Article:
The centre has been a great success. Every year around 10,000 young people aged 10 and over have taken part in the pastoral meetings, training sessions and leisure activities held there. The slogan of the centre is „Encounter and Reconciliation – Shaping Peace and a Future Together“. The centre has 20 full-time staff, working together with around 300 volunteers on the many pastoral activities offered. The foundation of the centre was supported by ACN with a contribution of around half a million Euros.

Every year around 10,000 young people aged 10 and over have taken part in the pastoral meetings, training sessions and leisure activities held there.

Every year around 10,000 young people aged 10 and over have taken part in the pastoral meetings, training sessions and leisure activities held there.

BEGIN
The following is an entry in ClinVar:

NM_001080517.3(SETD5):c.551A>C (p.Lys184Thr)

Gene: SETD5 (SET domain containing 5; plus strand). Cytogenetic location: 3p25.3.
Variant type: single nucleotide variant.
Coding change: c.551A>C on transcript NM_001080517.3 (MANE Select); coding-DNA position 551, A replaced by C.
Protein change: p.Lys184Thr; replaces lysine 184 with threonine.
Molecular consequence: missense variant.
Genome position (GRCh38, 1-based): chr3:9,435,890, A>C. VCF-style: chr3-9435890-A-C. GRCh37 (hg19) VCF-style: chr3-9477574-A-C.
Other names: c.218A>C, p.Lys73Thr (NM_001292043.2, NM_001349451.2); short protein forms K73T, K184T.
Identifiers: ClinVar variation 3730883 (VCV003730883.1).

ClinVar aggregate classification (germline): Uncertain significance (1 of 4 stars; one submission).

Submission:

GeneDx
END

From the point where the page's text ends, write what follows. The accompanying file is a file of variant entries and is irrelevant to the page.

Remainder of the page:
The young people who become involved with the Saint John Paul II centre are often also very active in their own home parishes, further proof that it is possible to live together peaceably in this country, to find work, establish a family and build up a happy life. Part of the goal is also to promote interaction and cooperation among all the different ethnic groups and religions in the country, thereby building bridges for a peaceful future. Such youth work is especially important, not only for a better future but also for the survival of the Church herself. For as a result of the war in Bosnia (from 1992 to 1995) around half of all the 500,000 Catholic Croats living there were either expelled or voluntarily emigrated. Even today, around 10,000 people are leaving the country each year, among them many Catholics, because they find themselves discriminated against in the workplace, the schools and social life generally and can therefore see little future for themselves. But those young people who are deeply involved in their parish life tend to stay on and have faith in the future.